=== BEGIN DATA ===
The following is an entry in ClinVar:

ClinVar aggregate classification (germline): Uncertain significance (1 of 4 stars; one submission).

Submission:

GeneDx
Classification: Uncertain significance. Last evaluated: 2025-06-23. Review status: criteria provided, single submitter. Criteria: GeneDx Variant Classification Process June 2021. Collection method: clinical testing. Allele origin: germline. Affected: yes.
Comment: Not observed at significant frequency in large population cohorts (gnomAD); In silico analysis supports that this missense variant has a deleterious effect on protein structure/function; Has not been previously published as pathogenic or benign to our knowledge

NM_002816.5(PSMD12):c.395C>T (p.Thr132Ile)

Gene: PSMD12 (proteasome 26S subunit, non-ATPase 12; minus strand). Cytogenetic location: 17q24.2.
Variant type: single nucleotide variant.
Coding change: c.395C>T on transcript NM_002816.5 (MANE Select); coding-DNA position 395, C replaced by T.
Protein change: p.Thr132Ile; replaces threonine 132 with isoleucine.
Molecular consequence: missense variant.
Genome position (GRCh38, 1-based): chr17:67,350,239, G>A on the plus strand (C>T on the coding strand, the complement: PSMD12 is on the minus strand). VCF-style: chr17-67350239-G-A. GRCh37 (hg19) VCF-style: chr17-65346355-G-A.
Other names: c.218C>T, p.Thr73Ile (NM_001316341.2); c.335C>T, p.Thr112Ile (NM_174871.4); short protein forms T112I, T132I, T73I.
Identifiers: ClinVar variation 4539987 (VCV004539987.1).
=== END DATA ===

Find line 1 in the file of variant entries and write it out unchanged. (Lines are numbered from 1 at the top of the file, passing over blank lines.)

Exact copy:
The following is an entry in ClinVar: